Christmas period may reduce quality of life for many Europeans

December 1, 2015, Springer

Many Europeans do not experience the run-up to Christmas as a particularly jolly time, and often feel despondent and stressed, reports a new study published in the Springer journal Applied Research in Quality of Life. However, the study suggests Christians, particularly those who are very religious, are the exception to this pattern.

In a study on Christmas and subjective well-being (SWB), Michael Mutz of Georg-August-Universität Göttingen in Germany analysed large-scale data from the European Social Survey (ESS) for eleven historically Christian European countries: Belgium, Estonia, Germany, Hungary, Ireland, the Netherlands, Portugal, Spain, Sweden and the United Kingdom. In the two ESS rounds Mutz used, the SWB of was measured by asking how satisfied they were with their lives and how they would rate their emotional state. The author then compared the data for respondents questioned in the pre-Christmas (16-26 Dec.) and post-Christmas (27-31 Dec.) periods to those questioned at other times of the year (excluding July and August).

In general, respondents interviewed around Christmas showed significantly less satisfaction with their lives and experienced more negative emotions than those surveyed at other times of the year. However, this was not the case among very religious Christians, who responded that they felt more positive and content with life during the run-up to Christmas than other respondents. Furthermore, people with higher levels of education or children at home also tended to take the holiday period more in their stride.

According to Mutz, the results of the study do not show that Christians are completely immune to the effects the Christmas period has on people's emotions, they just seem to be less affected than non-religious people. He notes this appears to hold true for all Christians, regardless of how religious they rate themselves.

Mutz suggests the lower levels of life satisfaction and emotional well-being observed may come as a result of the stresses involved in the pre-Christmas period—such as buying presents in time and fulfilling social obligations—and a growing material consumer culture, with its related financial concerns, surrounding the festive period: "People with Christian affiliation and a strong sense of religiousness celebrate Christmas differently than the majority of non-Christians. It can be assumed that these individuals are less prone to becoming absorbed by the consumerism that precedes the holidays," says Mutz. "Christian religious affiliation is a protective factor against the general decline of subjective well-being around Christmas."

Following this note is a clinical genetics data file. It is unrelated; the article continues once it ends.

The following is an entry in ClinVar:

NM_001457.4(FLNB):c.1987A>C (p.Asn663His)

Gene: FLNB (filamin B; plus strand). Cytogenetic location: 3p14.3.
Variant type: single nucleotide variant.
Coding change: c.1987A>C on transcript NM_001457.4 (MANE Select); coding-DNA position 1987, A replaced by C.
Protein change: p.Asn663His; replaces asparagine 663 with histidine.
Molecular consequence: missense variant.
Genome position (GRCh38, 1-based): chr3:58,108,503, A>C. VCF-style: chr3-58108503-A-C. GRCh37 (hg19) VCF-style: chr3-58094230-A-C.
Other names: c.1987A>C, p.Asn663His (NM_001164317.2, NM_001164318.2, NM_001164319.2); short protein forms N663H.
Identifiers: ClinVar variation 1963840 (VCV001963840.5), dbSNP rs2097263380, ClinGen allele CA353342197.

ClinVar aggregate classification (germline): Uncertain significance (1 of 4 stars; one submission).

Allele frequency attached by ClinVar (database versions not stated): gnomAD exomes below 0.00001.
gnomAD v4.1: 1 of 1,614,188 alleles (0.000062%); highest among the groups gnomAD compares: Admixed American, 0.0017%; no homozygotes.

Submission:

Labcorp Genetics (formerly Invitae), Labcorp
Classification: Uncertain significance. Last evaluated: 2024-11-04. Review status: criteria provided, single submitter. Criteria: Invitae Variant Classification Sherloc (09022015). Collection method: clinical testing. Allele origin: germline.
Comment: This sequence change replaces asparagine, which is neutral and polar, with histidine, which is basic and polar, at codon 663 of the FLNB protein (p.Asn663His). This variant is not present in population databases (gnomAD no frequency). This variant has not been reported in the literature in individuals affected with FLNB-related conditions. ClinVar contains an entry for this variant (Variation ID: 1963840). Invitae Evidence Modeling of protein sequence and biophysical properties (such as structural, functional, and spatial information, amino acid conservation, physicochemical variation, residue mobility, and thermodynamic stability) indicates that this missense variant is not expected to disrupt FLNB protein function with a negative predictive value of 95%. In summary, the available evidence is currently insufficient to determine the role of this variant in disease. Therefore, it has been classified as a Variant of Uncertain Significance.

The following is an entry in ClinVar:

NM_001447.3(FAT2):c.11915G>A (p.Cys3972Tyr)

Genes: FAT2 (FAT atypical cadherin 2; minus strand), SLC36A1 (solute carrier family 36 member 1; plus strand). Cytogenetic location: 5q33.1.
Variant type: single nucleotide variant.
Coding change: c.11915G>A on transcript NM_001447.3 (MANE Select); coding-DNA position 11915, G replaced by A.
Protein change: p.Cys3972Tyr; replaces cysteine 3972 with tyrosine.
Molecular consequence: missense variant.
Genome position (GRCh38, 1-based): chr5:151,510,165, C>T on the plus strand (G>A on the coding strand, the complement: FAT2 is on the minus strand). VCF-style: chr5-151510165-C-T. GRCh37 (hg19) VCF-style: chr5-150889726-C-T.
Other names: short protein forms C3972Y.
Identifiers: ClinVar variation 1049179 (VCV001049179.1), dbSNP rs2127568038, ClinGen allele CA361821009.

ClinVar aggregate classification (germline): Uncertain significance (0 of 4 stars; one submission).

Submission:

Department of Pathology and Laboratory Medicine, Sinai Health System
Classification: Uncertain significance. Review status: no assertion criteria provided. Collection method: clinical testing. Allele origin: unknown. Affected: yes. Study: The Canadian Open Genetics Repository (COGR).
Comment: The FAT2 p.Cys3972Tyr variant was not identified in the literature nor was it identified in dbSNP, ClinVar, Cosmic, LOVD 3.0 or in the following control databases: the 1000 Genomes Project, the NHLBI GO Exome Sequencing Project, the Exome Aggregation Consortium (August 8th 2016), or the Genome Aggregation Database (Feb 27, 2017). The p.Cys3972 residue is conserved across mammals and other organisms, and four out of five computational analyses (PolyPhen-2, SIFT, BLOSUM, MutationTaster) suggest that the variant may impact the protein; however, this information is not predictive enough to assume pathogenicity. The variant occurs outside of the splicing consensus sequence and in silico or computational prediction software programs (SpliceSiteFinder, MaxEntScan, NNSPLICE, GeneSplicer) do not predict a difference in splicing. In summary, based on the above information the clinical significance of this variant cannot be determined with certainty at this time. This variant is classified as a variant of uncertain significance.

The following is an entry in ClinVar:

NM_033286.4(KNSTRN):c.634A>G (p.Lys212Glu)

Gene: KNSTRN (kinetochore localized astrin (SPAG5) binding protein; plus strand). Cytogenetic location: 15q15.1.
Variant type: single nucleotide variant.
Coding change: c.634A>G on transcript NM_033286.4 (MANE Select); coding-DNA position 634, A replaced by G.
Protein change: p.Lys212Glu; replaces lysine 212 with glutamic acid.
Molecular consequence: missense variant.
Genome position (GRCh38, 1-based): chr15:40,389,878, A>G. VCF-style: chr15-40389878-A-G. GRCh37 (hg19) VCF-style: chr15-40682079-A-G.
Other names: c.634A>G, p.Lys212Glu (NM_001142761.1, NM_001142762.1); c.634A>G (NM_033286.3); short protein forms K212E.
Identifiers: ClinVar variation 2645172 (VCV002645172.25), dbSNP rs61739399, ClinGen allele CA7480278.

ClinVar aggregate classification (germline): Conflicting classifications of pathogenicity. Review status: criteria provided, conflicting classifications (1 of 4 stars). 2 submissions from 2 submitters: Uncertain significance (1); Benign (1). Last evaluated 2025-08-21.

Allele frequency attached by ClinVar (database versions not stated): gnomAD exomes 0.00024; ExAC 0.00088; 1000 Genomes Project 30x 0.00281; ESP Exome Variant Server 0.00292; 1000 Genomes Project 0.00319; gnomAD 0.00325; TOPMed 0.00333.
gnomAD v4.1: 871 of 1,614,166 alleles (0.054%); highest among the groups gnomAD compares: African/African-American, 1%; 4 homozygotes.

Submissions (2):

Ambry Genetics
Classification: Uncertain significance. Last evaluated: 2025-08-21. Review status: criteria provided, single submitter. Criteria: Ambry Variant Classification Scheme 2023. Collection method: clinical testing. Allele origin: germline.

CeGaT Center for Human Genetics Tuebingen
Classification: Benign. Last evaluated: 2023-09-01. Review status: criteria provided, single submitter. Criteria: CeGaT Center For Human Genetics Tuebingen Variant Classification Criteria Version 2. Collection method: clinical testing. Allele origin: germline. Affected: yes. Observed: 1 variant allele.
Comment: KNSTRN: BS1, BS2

Explore further: Stress before and at Christmas tends to be positive for most people

More information: Michael Mutz. Christmas and Subjective Well-Being: a Research Note, Applied Research in Quality of Life (2015). DOI: 10.1007/s11482-015-9441-8

Related Stories

Are Christians becoming more 'green'?

July 24, 2013

Despite the wide-held perception that Christians have become more concerned about the environment, new research finds this so-called "greening of Christianity" is not evident among the religious rank-and-file.

Recommended for you

Growing a dinosaur's dinner

July 13, 2018

Scientists have measured the nutritional value of herbivore dinosaurs' diet by growing their food in atmospheric conditions similar to those found roughly 150 million years ago.

A statistical study of the hot streak

July 12, 2018

An international team of researchers has conducted a statistical analysis of hot streaks to learn more about this mysterious facet of human nature. In their paper published in the journal Nature, the group describes how they ...

Study finds solos twice as common in sad songs

July 11, 2018

Music can transport a spirit from sullen to joyful. It can bring a concertgoer to unexpected tears. But the details of just how that connection between performance and emotion works remain largely mysterious.

0 comments

Please sign in to add a comment. Registration is free, and takes less than a minute. Read more

Click here to reset your password.
Sign in to get notified via email when new comments are made.